That the audioscape of a painting should occur to me in this way is largely due to an exhibition that The National Gallery mounted in 2014 entitled Vermeer and Music: The Art of Love and Leisure. On the day of our visit the Academy of Ancient Music was performing pieces from the seventeenth century using period instruments similar to the lutes, virginals and guitars depicted in the Dutch Golden Age works on display. By engaging our ears, as well as our eyes, our experience of the exhibition was enriched hugely such that the scenes portrayed were rendered more vibrant, more real and more accessible than would have otherwise been the case.
Then in 2015 the National Gallery took the concept one step further with Soundscapes which saw six contemporary musicians and audio artists invited to create a soundtrack in response to a piece of art. All of the soundtracks were thought-provoking and innovative, each one adding a new sensory dimension to the work of art in question, but we were particularly captivated by Janet Cardiff and George Bures Miller's response to Saint Jerome in His Study by Antonello da Messina. Not only had they produced a soundtrack of the kinds of everyday domestic sounds that Saint Jerome might have heard but they had also constructed a scale model of the sort of building of which his room would have been a part. Being able to see Saint Jerome's study within its wider context, whilst at the same time hearing a dog barking, footsteps echoing and doors banging, created a bridge between that long distant past and the here and now. It offered the chance to glimpse a world that, in terms of sensory perception, wasn't really that different to our own. The soundtrack of twenty-first century life may be dominated by ring-tones, sirens and the drone of traffic, but now, as then, dogs still bark, footsteps still echo and doors still bang.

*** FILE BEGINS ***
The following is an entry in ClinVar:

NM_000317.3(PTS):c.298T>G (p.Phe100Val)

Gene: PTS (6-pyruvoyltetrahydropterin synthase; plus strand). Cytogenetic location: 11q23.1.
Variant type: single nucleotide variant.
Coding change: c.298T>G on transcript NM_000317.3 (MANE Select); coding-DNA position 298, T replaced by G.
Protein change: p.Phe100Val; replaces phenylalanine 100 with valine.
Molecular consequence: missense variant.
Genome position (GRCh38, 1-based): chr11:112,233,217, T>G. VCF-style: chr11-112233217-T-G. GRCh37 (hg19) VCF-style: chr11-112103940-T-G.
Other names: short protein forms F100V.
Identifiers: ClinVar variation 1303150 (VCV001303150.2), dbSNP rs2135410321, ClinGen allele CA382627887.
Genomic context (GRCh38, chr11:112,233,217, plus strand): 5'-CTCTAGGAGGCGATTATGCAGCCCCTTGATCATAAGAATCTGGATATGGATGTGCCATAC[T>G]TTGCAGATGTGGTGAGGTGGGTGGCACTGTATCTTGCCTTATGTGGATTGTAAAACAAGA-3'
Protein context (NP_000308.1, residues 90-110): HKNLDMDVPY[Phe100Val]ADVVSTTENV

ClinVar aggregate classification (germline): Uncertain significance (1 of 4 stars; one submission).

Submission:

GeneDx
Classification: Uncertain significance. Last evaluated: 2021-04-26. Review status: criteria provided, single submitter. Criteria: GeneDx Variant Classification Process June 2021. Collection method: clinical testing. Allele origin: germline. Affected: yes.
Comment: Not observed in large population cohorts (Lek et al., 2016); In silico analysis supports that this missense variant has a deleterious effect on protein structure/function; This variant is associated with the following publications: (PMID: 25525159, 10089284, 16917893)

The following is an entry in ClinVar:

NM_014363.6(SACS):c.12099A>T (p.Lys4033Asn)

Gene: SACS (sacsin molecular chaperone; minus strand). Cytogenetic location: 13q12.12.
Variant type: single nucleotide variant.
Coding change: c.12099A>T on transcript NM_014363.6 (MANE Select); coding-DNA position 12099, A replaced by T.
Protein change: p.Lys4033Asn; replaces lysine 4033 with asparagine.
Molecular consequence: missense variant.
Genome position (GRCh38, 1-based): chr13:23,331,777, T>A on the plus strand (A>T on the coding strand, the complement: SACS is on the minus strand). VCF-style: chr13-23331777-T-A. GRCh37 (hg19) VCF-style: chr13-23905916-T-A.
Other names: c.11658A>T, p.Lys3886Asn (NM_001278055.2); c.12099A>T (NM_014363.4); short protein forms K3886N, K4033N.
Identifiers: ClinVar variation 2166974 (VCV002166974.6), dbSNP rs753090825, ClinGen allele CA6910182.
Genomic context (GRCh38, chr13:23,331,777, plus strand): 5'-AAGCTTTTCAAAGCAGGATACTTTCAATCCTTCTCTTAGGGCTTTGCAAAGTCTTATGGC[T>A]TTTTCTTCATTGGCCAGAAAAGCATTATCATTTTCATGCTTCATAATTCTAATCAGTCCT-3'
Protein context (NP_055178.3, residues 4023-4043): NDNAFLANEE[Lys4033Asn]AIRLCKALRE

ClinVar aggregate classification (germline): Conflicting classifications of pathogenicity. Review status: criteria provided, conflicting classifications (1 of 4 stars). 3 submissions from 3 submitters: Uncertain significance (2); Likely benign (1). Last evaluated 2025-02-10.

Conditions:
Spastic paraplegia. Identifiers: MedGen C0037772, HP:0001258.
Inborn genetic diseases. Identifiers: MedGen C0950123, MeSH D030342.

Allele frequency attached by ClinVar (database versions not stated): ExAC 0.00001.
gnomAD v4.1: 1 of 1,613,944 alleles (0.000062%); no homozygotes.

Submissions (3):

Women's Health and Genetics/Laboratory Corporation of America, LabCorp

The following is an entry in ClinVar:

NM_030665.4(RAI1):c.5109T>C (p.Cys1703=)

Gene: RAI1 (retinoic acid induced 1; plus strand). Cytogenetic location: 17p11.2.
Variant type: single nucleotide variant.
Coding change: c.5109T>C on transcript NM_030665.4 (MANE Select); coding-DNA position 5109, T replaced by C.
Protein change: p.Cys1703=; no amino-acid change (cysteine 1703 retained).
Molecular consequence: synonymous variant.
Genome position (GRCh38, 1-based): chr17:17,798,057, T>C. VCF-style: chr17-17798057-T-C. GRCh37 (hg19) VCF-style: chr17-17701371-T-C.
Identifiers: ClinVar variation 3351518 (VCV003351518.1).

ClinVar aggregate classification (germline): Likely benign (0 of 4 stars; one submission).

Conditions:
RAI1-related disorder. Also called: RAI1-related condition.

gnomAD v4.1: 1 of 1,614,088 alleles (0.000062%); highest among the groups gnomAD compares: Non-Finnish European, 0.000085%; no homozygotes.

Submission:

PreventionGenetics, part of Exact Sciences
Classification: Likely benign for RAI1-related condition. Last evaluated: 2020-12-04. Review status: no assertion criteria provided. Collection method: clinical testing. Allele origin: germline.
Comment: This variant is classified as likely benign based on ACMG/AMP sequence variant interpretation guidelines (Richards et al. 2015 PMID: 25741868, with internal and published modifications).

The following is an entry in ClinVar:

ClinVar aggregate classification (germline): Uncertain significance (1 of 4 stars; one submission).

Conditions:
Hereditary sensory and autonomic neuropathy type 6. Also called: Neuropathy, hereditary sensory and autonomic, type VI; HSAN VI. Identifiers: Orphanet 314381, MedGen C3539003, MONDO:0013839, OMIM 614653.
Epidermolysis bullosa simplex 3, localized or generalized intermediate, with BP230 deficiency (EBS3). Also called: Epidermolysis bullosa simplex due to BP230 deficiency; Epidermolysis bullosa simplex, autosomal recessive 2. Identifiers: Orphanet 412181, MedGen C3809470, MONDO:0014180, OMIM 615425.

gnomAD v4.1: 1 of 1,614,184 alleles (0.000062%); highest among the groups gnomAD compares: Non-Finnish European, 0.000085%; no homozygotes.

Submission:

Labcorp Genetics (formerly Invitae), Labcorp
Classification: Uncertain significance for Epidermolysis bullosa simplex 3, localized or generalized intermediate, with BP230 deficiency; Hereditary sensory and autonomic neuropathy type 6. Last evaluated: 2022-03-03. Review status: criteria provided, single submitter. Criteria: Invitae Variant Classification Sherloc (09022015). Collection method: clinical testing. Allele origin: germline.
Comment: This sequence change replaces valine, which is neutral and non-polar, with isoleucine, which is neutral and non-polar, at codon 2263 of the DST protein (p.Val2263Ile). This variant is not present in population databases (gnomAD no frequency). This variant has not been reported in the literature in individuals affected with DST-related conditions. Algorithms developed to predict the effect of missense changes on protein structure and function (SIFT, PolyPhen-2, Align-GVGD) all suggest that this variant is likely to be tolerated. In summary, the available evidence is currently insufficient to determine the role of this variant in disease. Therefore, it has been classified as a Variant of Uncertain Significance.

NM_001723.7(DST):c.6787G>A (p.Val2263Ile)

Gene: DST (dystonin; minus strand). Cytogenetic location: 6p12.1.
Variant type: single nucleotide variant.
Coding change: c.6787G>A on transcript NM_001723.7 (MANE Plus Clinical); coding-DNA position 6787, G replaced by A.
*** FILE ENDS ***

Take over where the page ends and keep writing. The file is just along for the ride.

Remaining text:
What all of this has taught me is that you don't need to be an art connoisseur to enjoy art. Even if you know absolutely nothing about the artist, the genre or the context in which a work was created, you can still imagine what you might feel, smell and hear if you could step into the canvas. In fact, it could be argued that not knowing makes the experience of art more meaningful because, in the absence of any preconceptions, you can interpret what you are looking at in light of your own unique life story.
From one perspective it seems almost ironic that the National Gallery, with its huge repository of intellectual knowledge and learning, should be instrumental in promoting such an instinctive way of interacting with art. And yet, on the other hand, it is absolutely right that an institution charged with caring for works of art given to the Nation for its benefit should be looking to broaden the appeal of those works and seeking to make them more widely accessible. So here at MooreMundi we applaud the National Gallery and look forward to enjoying more of its exhibitions, the highlights of which we will, of course, look forward to sharing with you in due course.
© Pamela Moore 2017